If you had been a student at Oxford University in the early part of the eighteenth century, you probably would have been a swinger. The bars and the brothels would have been your habitat rather than the classrooms. You would have had a good time, because there was nothing more to be had than a good time. You would eat, drink, and be merry, for tomorrow we die.
If you had taken time from your debauchery to look up, perchance you would have seen walking across the campus a group of men. You would have turned to your friends and made a snide, somewhat humorous comment that they constituted a "holy club." Everybody would have laughed. The jokes would have flown freely, and then you would have turned back to your drink and your debauchery.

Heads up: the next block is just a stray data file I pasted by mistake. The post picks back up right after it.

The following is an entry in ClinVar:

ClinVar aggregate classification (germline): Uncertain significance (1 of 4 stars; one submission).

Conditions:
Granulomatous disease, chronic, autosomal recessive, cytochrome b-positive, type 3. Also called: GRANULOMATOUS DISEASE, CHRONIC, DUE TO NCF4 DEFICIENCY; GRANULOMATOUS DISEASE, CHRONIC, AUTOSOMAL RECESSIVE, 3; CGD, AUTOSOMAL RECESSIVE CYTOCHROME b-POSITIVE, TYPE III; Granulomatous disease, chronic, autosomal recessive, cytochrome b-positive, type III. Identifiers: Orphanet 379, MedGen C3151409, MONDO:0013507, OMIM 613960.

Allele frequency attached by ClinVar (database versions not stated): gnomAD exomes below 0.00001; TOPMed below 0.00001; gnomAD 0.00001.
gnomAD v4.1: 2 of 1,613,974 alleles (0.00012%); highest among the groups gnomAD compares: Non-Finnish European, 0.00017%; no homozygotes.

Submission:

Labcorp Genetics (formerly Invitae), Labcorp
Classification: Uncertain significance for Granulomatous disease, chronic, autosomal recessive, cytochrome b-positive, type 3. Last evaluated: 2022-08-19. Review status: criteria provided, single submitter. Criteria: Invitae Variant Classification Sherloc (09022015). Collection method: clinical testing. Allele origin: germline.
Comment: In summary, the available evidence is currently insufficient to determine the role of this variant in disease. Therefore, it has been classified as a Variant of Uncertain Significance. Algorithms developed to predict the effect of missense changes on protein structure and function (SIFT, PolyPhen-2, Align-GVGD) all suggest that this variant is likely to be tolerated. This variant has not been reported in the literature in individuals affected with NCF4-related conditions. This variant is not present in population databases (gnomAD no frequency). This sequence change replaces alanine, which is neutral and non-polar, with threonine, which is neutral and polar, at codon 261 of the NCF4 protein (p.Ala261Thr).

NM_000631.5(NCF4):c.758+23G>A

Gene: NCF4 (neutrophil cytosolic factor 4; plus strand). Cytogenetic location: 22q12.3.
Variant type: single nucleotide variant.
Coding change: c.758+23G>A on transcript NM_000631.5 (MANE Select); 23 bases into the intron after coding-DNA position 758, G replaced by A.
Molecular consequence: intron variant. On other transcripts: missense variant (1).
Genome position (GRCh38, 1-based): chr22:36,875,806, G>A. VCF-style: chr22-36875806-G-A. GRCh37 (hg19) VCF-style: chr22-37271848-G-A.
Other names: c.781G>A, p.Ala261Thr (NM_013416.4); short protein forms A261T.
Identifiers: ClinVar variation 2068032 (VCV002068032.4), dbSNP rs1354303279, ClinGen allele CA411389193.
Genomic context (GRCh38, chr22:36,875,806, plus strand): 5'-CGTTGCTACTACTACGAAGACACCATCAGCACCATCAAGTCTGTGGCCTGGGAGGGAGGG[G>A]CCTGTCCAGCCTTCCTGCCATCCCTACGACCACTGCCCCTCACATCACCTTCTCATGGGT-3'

But inside, perhaps you would have said to yourself, There's got to be more to life than what I'm experiencing. And then your mind would wander back to the group of men you had just seen walking across the campus, perhaps on their way to a prison to minister the good news of Jesus Christ, and you would have saidonly to yourselfI wish I had what they had.
Heading up that group would have been three men. One's name was George Whitefield. George is a good friend of mine, but he is not the subject for this morning. Another man who would have walked at the head of the crowd was named Charles Wesley, the sweet singer of the evangelical awakening. Charles is a good friend of mine, and I can close my eyes when we sing, "Oh for a Thousand Tongues," and I can see his commitment, his love, and his ability to encourage those who were down and depressed. But he is not the subject for this morning.
The other man who would be walking at the head of this group of men was John Wesley. ...
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